Dean P. Wrzeszcz, a writer, actor, and singer whose work life included several years as a copy editor at Gay City News — where he was also a story contributor — died on April 3 after more than a week of suffering symptoms of COVID-19.
Born October 11, 1957 in Erie, Pennsylvania, Dean, 62, was the son of the late Aloysius Wrzeszcz and Irene Wawrzyniak Wrzeszcz and was raised in Erie with his younger siblings, Victoria and Richard.
A high school honor student in English who played saxophone and clarinet, Dean went on to study voice, ballet, tap, and jazz dancing at Erie’s Mercyhurst University. In the Erie theater scene, Dean acted in “Fiddler On The Roof” and “A Streetcar Named Desire,” among other productions. From there, he took a job as stage manager with the Ohio Kenley Players summer stock company in Warren, where he worked with famed actors that included Henry Winkler, Harvey Korman, and Carol Lawrence.
But from the time of his high school senior trip to New York, it was clear that’s where he would end up. With high expectations, Dean, like so many gay men in those years and since, moved to the city in 1978, where he won a number of roles in Off-Broadway productions and on television.
But Budd Isaacson, who dated Dean for about a year after Dean’s arrival in New York and enjoyed a 42-year friendship with him, recalls that more than auditioning, he was focused on learning the craft of acting. He studied first with actor William Hickey at the HB Studio in the West Village and later at the William Esper Studio on West 37th Street.
Dean’s insistence on learning the art of acting speaks to a perfectionism that imbued all his endeavors.
Decades later, in 2012, Dean played the bishop in a New York City staged reading of playwright Tony Adams’ “A Letter from the Bishop,” an intriguing drama about homophobia and closetedness in the Catholic Church.
“I was amazed at the way Dean played the part of the bishop,” Adams recalled this week. “I say ‘play’ rather than just ‘read’ because he had the part memorized even though the event was a reading, not a performance. The theater was packed but you could have heard a pin drop during Dean’s scene. The dismissive acerbic blessing he brandished at the end of that scene elicited a huge laugh and applause. That comic flourish would not have worked had he not been so successful in finding and delivering the full personality of the homophobic bishop. He made the play work.”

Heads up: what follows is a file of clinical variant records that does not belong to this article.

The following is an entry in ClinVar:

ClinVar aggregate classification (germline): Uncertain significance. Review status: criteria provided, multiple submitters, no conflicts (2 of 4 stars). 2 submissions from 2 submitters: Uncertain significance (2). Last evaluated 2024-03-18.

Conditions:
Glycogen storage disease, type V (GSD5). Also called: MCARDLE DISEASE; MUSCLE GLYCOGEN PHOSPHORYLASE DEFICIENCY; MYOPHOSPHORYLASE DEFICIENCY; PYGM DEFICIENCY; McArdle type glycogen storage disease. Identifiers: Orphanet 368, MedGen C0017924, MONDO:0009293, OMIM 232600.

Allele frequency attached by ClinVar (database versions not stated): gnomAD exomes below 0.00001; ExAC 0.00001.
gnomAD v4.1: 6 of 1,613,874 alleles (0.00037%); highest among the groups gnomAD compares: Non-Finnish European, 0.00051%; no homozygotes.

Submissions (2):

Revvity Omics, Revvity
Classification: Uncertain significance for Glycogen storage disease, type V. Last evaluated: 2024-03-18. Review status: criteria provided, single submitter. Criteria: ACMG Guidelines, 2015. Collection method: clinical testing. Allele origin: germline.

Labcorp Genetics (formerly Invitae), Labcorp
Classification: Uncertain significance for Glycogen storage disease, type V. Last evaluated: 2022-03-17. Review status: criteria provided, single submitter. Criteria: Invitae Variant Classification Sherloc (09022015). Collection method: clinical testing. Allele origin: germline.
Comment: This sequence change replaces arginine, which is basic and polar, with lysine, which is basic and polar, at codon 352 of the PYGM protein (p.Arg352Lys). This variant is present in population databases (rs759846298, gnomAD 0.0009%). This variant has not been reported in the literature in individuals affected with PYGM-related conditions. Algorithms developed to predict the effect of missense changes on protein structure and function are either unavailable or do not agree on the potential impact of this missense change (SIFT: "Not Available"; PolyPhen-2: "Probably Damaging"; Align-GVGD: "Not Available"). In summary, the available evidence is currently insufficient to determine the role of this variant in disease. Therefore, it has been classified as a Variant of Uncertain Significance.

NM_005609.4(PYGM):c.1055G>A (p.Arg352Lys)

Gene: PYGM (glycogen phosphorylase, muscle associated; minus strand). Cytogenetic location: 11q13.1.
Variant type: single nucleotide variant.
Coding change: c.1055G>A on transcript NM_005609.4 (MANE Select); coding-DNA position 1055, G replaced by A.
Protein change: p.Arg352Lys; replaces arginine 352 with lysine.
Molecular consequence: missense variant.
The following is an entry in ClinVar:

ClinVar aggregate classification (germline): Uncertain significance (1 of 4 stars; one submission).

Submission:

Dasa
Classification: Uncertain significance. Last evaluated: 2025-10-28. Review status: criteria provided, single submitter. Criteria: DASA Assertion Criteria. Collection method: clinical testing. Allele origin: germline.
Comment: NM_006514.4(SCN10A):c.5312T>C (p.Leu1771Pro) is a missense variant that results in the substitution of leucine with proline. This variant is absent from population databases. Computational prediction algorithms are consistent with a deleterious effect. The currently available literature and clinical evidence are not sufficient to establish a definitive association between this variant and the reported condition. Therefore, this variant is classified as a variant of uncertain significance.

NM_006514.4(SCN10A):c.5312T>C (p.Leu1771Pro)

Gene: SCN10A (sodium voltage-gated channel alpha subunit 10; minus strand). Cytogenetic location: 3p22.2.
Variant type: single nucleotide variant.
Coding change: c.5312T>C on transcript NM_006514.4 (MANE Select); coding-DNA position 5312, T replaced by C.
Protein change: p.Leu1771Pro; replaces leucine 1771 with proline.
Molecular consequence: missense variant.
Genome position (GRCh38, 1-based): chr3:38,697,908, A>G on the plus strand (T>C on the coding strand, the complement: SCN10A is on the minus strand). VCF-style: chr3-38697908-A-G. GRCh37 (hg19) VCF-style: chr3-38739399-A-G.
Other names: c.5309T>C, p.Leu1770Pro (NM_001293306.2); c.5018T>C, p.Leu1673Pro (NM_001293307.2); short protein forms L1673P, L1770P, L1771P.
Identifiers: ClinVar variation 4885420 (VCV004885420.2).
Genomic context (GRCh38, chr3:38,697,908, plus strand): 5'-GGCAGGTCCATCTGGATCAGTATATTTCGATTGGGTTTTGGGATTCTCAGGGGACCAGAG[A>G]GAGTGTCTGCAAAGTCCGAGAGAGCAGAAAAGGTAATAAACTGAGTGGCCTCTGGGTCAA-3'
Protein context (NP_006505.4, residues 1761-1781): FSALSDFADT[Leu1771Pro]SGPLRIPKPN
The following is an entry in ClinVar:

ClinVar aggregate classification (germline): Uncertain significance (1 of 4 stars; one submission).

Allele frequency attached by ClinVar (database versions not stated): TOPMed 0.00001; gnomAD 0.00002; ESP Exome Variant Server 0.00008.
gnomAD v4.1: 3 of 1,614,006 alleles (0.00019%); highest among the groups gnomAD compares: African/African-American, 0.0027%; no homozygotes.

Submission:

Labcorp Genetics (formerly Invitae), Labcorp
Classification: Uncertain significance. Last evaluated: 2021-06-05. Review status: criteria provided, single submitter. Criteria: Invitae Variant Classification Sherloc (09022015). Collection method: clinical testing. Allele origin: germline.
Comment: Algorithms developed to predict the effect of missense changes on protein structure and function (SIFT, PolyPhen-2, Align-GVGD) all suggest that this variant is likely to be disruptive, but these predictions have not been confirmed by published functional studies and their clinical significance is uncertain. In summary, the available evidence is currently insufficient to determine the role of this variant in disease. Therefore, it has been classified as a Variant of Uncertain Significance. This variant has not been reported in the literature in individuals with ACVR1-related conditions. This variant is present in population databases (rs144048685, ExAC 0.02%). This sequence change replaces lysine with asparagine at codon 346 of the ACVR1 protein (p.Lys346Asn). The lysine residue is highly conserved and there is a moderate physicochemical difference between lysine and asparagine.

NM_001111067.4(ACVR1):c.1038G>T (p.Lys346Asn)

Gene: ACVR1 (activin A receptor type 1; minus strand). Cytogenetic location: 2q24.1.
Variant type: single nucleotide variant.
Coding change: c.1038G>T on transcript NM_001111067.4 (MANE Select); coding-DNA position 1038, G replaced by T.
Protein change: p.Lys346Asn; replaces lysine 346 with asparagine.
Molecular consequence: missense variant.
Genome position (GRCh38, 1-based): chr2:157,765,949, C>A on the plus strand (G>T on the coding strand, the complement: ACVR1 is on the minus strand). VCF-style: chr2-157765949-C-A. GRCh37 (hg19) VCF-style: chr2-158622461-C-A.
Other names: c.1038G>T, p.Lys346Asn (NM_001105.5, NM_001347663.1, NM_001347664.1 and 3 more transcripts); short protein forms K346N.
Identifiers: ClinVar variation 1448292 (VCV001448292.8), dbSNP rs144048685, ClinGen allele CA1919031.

Dean’s pursuit of acting in his earliest years in New York, however, was “derailed” according to Isaacson by a doctor in the early 1980s telling him, “You probably have pre-AIDS and maybe six months to live.”
“His self-confidence as an actor went away,” Isaacson recalled, and Dean soon moved to San Francisco, which he thought made for “a better place to die.”
Dean didn’t die in San Francisco; instead he found employment at a law firm in document services, where his skills at writing caught the attention of attorneys who came to rely on him to wordsmith their work. When he returned to New York in the late ‘80s, Dean continued his work in legal document support for more than 15 years, again as a staff member valued by senior attorneys, according to Isaacson.
After leaving his final law firm employer in 2005, Dean turned his attention to writing, taking classes, participating in peer writing groups, and publishing in a wide array of venues.
For The Philadelphia Inquirer, he wrote about his happy discovery of heirloom tomatoes on a return visit to his sister Vicky’s home in Erie.
In addition to eagle-eye copy editing for Gay City News, Dean wrote on a wide variety of topics. Embedded in a grueling, weeklong gay men’s fitness boot camp, he wrote “Boot Licked.”
And Dean’s final contribution to Gay City News, in 2018, “Out For the Holidays,” described his coming out to his father in the 1980s against the persistent pleadings of his mother and sister.
In all of Dean’s writing, he combined a concise, economical style with keenly observed details — and, at times, a wicked satirical tone —a skill that probably contributed to his appeal as an actor as well.
In 2016, Dean published “My Dinner With Andy,” a memory piece about an evening decades before that he began with Liz Eden — the transgender ex-partner of the character Al Pacino portrayed so memorably in “Dog Day Afternoon” — before meeting and spending time with fashion designer Halston, Studio 54 co-owner Steve Rubell, and the one and only Andy Warhol.